JOURNAL ARTICLE
MULTICENTER STUDY

Civilian Prehospital Tourniquet Use Is Associated with Improved Survival in Patients with Peripheral Vascular Injury

Pedro G R Teixeira, Carlos V R Brown, Brent Emigh, Michael Long, Michael Foreman, Brian Eastridge, Stephen Gale, Michael S Truitt, Sharmila Dissanaike, Therese Duane, John Holcomb, Alex Eastman, Justin Regner
Journal of the American College of Surgeons 2018, 226 (5): 769-776.e1
29605726

BACKGROUND: Tourniquet use has been proven to reduce mortality on the battlefield. Although empirically transitioned to the civilian environment, data substantiating survival benefit attributable to civilian tourniquet use is lacking. We hypothesized that civilian prehospital tourniquet use is associated with reduced mortality in patients with peripheral vascular injuries.

STUDY DESIGN: We conducted a multicenter retrospective review of all patients sustaining peripheral vascular injuries admitted to 11 Level I trauma centers (January 2011 through December 2016). The study population was divided into 2 groups based on prehospital tourniquet use. Baseline characteristics were compared and factors associated with mortality identified. Logistic regression, adjusting for demographic, physiologic and injury-related parameters, was used to evaluate the association between prehospital tourniquet use and mortality. Delayed amputation was the secondary end point.

RESULTS: During 6 years, 1,026 patients with peripheral vascular injuries were admitted. Prehospital tourniquets were used in 181 (17.6%) patients. Tourniquet time averaged 77.3 ± 63.3 minutes (interquartile range 39.0 to 92.3 minutes). Traumatic amputations occurred in 98 patients (35.7% had a tourniquet). Mortality was 5.2% in the non-tourniquet group compared with 3.9% in the tourniquet group (odds ratio 1.36; 95% CI 0.60 to 1.65; p = 0.452). After multivariable analysis, the use of tourniquets was found to be independently associated with survival (adjusted odds ratio 5.86; 95% CI 1.41 to 24.47; adjusted p = 0.015). Delayed amputation rates were not significantly different between the 2 groups (1.1% vs 1.1%; adjusted odds ratio 1.82; 95% CI 0.36 to 9.99; adjusted p = 0.473).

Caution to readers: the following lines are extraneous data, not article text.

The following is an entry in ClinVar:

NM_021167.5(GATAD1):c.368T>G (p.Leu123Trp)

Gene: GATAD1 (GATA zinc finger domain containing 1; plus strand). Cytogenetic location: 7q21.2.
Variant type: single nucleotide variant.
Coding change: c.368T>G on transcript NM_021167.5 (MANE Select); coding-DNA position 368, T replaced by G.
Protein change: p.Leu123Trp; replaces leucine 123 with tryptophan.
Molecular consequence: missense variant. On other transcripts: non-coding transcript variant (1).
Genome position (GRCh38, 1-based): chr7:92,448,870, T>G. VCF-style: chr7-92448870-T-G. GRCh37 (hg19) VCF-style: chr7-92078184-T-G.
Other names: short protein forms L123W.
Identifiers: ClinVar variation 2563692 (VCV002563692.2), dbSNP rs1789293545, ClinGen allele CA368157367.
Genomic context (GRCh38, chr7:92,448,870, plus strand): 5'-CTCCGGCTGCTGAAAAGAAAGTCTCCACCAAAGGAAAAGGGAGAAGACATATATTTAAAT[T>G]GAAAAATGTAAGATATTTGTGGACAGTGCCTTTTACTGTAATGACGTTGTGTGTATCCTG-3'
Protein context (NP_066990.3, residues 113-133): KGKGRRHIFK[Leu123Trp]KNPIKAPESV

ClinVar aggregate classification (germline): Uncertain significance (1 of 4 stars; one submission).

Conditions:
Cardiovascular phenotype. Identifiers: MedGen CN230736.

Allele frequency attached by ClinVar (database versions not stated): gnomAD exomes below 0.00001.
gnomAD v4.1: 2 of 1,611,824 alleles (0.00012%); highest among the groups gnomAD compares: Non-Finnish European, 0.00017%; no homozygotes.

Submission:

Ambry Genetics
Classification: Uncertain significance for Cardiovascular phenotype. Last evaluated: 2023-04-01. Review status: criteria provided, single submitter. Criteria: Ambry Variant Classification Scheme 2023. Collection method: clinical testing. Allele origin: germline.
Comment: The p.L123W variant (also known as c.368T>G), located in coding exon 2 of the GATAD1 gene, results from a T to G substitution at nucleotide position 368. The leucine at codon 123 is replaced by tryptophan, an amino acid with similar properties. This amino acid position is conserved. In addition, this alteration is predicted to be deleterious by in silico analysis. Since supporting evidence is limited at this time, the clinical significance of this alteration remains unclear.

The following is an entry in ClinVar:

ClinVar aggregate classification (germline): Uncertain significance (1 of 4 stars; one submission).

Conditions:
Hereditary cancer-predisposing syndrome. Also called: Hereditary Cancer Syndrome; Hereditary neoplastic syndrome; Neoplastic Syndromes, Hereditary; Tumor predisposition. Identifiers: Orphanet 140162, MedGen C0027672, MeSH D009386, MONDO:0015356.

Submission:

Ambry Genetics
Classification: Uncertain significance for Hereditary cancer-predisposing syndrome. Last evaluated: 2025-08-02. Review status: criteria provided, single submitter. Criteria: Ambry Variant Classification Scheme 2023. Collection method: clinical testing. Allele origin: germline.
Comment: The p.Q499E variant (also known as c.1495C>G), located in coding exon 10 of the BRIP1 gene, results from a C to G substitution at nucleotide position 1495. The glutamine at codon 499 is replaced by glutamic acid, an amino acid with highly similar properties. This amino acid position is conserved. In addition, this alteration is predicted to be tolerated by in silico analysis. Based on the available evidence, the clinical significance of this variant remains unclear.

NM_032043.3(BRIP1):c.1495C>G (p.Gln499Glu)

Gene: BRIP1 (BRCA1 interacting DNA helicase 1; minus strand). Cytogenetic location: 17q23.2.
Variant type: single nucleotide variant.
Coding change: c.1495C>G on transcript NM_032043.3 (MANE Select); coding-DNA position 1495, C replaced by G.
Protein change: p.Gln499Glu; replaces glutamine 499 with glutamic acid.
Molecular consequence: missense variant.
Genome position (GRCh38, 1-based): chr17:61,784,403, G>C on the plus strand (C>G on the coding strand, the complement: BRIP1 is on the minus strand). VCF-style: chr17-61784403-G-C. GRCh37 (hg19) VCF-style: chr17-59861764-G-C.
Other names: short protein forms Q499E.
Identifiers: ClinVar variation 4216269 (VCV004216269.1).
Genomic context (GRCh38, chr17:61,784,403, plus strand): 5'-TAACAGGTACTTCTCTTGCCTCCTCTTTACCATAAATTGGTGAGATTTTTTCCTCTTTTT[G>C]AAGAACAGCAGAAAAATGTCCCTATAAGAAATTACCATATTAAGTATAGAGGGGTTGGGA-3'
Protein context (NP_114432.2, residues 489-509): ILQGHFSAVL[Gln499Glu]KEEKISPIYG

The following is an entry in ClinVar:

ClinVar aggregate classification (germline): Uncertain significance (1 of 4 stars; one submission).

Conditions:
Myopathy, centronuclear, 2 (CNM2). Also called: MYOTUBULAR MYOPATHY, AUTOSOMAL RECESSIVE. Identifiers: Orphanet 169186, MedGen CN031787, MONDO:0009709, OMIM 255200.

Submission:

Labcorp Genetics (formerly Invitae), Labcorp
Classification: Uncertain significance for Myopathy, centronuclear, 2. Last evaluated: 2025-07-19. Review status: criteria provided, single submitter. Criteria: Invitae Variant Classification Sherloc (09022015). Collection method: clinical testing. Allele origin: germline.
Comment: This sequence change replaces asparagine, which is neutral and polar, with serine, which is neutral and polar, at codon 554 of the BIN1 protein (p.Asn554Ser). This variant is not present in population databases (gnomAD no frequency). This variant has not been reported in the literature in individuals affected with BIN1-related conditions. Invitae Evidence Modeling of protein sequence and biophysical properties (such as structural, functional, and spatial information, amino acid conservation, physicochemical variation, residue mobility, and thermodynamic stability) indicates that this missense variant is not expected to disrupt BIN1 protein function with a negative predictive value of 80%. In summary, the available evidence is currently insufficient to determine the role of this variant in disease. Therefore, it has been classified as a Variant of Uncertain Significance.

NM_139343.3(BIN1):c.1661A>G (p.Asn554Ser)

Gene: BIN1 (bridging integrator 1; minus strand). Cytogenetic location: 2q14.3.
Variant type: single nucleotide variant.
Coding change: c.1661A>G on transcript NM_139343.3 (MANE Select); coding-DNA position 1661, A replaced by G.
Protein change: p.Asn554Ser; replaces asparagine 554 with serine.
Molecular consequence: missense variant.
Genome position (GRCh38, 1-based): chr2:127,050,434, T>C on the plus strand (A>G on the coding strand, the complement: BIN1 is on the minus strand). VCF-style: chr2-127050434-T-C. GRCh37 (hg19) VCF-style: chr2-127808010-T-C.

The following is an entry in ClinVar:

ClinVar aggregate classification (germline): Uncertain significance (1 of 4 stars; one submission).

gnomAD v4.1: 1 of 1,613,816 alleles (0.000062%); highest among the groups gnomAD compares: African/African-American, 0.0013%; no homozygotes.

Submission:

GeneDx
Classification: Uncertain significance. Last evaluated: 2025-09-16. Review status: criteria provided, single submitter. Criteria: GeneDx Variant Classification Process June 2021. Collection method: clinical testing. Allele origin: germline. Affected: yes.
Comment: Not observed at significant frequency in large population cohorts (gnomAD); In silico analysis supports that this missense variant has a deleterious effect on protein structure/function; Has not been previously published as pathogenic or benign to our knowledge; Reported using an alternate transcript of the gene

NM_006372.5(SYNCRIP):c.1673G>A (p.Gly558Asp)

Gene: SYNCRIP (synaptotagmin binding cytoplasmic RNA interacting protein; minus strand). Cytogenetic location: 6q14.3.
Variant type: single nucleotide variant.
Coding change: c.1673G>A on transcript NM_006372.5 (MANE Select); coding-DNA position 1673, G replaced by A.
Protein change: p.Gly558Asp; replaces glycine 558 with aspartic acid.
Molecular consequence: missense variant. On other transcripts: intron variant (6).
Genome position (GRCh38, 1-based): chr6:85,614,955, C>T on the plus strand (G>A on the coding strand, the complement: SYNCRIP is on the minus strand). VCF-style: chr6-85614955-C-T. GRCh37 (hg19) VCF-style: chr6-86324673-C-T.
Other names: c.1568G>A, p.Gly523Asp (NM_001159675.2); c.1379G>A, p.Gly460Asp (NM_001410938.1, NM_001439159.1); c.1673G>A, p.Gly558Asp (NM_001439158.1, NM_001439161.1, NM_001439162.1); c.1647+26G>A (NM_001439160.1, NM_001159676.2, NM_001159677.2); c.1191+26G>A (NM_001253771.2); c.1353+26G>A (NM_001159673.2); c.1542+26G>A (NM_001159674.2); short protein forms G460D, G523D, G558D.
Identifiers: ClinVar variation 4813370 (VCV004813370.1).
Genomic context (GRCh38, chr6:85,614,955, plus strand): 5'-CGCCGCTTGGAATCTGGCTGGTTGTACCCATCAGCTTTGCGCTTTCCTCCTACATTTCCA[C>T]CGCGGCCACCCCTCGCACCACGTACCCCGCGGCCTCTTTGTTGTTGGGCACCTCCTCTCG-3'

CONCLUSIONS: Although still underused, civilian prehospital tourniquet application was independently associated with a 6-fold mortality reduction in patients with peripheral vascular injuries. More aggressive prehospital application of extremity tourniquets in civilian trauma patients with extremity hemorrhage and traumatic amputation is warranted.

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